April 09, 2008
We left the marina at sunrise after refuelling and stocking up on food and more budweiser. We had read reports of more severe shoaling at the next inlet and so we spent ages studying current and tide tables and the charts, to work out the optimum time to pass through Matanzas Inlet. All that preparation paid off, and/or we got lucky, as we passed through without a hitch, thank goodness. The ICW winds through many isolated areas of open marsh and rivers like Mosquito Lagoon, Cabbage Swamp and Alligator Creek, with not a mosquito, cabbage of alligator to be seen, but loads of porpoise and birds; it is quite lovely.
Arrived in St Augustine, the oldest city in america, and anchored for the night after our longest day of transit 58 miles. We were knackered, all that fresh air and focusing. It is a historic city with a restored spanish quarter and the huge Castillo de San Marcos overlooking the harbor; all of which we saw when we first visited there 20 years ago last February. We rented a shack on the beach, back when we were kids, so long ago! Im sure we looked out at the boats anchored here and dreamt of being on one of them; still hard to believe we actually did it. If you zoom in on the map you can see the sailboats anchored.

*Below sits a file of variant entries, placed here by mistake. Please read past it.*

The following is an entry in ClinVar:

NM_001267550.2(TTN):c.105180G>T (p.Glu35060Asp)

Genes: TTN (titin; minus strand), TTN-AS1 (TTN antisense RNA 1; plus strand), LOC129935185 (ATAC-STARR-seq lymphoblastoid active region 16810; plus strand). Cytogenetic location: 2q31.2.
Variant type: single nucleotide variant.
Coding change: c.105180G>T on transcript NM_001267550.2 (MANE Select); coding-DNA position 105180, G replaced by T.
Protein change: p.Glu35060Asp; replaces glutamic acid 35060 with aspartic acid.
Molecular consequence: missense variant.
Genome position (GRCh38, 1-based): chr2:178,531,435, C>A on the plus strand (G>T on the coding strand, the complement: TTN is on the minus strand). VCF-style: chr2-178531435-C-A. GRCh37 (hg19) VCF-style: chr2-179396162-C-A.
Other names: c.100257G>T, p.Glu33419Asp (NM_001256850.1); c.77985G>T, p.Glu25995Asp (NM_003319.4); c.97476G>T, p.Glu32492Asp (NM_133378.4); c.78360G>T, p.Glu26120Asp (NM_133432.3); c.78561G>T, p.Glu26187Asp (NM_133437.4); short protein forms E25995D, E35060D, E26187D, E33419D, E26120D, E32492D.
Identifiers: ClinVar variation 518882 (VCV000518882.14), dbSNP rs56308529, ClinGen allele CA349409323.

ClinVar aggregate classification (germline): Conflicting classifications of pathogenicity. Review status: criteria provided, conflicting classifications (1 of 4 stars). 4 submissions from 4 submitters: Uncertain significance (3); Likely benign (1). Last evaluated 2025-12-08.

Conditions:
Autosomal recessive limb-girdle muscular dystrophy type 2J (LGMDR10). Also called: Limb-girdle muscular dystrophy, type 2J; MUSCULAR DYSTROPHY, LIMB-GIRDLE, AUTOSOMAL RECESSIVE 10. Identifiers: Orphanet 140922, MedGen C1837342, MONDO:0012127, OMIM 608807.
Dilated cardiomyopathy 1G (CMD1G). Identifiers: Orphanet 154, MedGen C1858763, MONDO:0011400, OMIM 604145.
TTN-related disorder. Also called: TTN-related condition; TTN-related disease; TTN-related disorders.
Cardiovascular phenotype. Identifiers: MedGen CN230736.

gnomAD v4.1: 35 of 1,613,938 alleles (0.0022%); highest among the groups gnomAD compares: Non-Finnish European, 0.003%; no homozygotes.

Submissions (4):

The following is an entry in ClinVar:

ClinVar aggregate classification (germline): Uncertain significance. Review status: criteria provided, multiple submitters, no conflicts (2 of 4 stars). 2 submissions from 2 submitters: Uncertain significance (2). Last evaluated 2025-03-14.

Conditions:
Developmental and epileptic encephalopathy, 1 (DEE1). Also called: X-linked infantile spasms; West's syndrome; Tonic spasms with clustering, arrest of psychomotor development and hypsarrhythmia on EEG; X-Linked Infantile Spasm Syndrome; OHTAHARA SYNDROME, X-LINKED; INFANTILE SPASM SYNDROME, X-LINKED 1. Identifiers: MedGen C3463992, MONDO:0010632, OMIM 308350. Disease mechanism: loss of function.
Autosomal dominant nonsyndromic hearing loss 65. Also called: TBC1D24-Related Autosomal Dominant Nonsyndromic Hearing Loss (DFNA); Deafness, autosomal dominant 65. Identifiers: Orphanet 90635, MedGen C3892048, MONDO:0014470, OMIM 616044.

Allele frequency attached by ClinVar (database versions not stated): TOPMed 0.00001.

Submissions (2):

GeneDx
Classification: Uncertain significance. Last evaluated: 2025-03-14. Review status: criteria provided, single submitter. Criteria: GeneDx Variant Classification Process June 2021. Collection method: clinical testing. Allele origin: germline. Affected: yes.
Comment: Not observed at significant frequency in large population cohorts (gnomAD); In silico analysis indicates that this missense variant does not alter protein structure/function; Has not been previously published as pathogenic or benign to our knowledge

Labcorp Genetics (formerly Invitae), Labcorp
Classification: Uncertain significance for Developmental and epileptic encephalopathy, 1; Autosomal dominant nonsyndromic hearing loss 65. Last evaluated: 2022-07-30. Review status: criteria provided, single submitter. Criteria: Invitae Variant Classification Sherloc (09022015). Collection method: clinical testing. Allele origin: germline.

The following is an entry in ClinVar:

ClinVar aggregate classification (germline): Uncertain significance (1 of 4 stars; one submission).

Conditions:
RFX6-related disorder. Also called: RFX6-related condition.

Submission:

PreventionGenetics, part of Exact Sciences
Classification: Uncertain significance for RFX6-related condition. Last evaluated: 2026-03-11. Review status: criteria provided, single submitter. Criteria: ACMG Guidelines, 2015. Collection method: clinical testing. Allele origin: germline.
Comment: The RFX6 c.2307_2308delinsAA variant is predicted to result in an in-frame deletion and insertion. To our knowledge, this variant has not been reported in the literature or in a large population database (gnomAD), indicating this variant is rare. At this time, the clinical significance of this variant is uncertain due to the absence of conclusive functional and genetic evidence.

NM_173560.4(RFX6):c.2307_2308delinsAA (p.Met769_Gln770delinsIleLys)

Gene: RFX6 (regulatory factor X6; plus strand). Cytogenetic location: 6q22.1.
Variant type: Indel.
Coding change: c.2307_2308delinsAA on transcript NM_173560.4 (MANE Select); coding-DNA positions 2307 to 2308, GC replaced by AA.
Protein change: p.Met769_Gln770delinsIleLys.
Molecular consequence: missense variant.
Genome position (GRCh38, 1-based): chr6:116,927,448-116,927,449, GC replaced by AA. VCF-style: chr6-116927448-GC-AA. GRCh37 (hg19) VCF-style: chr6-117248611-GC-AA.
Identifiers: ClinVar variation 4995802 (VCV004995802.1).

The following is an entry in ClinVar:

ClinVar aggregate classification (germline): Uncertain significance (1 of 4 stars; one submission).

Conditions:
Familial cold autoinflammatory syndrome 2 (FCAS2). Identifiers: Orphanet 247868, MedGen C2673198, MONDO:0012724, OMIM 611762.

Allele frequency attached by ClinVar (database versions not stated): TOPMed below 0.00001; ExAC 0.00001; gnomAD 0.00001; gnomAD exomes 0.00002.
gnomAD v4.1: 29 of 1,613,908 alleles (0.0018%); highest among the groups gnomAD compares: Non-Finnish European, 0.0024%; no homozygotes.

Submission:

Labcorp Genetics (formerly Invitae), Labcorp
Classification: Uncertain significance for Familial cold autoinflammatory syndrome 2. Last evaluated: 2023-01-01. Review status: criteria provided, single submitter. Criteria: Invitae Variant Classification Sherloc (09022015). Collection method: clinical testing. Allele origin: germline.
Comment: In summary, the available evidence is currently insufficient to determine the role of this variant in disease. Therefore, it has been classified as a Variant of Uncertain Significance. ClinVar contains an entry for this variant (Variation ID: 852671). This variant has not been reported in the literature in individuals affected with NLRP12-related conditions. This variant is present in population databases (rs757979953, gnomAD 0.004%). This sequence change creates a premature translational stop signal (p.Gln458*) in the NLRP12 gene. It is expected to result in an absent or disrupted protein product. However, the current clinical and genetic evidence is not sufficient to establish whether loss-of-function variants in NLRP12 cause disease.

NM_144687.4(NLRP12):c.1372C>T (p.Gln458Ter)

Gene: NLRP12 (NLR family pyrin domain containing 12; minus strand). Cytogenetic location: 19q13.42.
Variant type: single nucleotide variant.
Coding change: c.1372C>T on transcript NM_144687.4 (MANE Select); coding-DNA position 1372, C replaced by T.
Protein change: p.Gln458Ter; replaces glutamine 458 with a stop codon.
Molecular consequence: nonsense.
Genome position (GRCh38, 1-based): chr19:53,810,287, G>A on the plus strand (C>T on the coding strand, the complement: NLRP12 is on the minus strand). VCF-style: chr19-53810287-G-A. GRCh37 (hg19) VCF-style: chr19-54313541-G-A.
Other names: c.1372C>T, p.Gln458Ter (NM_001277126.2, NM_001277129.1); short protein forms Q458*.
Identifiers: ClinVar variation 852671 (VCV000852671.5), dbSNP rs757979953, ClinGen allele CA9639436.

We had a visitor that evening, a bird landed on the bimini top, covering the cockpit and pitter pattered around till he peered through the vinyl section at us. Ive tried to identify it online, and it could be a snowy plover, but it could also be a common thrush, who knows. He was not at all scared and dickie had him feeding from his hand in no time at all, it turns out we both have inner birders! The next morning lying in the V-berth we heard the familiar pitter patter and there he was again, peering down at us through the open hatch above our heads; must have been looking for his breakfast.